The combination of an increased and exposed attack surface, a steady stream of data breaches leading to wide-scale availability of login credentials and ineffective authentication mechanisms has enabled account takeover attacks to grow in prevalence.
Types of attack that lead to account takeover
Cybercriminals can use a range of techniques to perform an account takeover attack.
Phishing is one of the most prevalent threats on the internet and continues to grow in sophistication. People typically assume that phishing is reserved for email, but is much more expansive and pretty much includes any communication platform. In fact, 87% of successful mobile phishing attacks take place outside of email. Whether a phishing attack is used to deliver malware or direct a user to a fake login page, phishing is an effective way for criminals to procure legitimate login credentials.
Sim swapping, otherwise referred to as Sim Jacking, is when a criminal transfers a target’s phone number to their SIM card. A famous example is when Jack Dorsey’s Twitter account was subject to an account takeover attack and a string of ‘unusual’ tweets were sent from his account. With control of a target’s phone number, an attacker can successfully bypass Multi-Factor Authentication (MFA) and take over an account.
Automated brute force attacks like credential stuffing and credential cracking are other types of attacks that can lead to account takeovers. The use of botnets or specific tooling like Sentry MBA can be used to check and identify legitimate user credentials and compromise accounts. The combination of poor password hygiene, lack of adoption of MFA and a steady stream of data breaches increases the risk of breach from brute force attacks.
A man-in-the-middle attack occurs when the communication between two systems is intercepted by a third party, aka a man-in-the-middle. This can happen in any form of online communication such as email, web browsing, social media.
A man-in-the-middle can listen in to your conversation or try to inject data to gain access to your browser or app that is trying to move data or even compromise the entire device. Once they gain access to the device, the damage they can do is endless; steal credentials, transfer data files, install malware, or even spy on the user.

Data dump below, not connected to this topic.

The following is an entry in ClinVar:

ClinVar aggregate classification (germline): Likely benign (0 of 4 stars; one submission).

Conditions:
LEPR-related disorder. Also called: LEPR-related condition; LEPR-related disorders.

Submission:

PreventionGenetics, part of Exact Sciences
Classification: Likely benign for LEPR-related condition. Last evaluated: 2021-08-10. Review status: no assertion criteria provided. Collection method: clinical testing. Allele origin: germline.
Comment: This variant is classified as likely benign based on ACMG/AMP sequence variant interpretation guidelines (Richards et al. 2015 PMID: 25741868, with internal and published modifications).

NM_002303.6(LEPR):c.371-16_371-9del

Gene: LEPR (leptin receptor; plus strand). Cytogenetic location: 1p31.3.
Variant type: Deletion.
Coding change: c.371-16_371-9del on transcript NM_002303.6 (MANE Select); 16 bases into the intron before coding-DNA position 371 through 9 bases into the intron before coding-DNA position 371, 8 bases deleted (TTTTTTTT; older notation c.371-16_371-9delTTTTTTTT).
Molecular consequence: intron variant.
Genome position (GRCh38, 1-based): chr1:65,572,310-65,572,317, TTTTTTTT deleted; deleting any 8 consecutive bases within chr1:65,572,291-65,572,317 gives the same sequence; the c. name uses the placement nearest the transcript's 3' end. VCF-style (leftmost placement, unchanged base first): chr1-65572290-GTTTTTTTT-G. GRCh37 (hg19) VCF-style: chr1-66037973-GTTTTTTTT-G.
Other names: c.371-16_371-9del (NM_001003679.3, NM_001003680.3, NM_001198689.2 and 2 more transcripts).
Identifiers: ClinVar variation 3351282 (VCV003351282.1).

Account Takeovers are not just about login credentials
Pretty much every application will have some form of vulnerability, but over the past year, there have been a number of vulnerabilities identified that could lead to account takeovers in various mainstream business services:
- A security researcher discovered a rate-limiting vulnerability that would enable anyone to take over a Microsoft account without consent.
- An HTTP Request Smuggling bug was found on Slack, which could lead to session and account takeovers.
- RIPE NCC, the organization that manages and assigns IPv4 and IPv6 addresses for Europe, the Middle East, disclosed today a failed cyber-attack against its infrastructure. RIPE NCC’s single sign-on (SSO) service was affected by what appeared to be a deliberate ‘credential stuffing‘ attack, which caused some downtime. On the back of this, RIPE requested 20,000 organizations to enable MFA to prevent simple brute-force attacks like this.
- Security researchers found a subdomain takeover vulnerability, combined with a malicious .GIF file, which could be used to “scrape a user’s data and ultimately take over an organization’s entire roster of Teams accounts.’
It’s clear that a defense-in-depth approach is needed to protect against account takeover attacks. Even with robust access controls in place, account takeovers can happen. Security professionals need to be aware of and monitor each phase in the attack chain.
How can you prevent account takeover attacks?
As with any layered security, you need to think what if an attacker:
- Is able to find legitimate user credentials?
- Is able to identify corporate applications?
- Is able to bypass Multi-Factor Authentication?
- Gets initial access and is able to execute an internal spear-phishing attack?
At each stage, you need to put security roadblocks in place as well as make sure that you are monitoring activity.
Password hygiene, SSO and MFA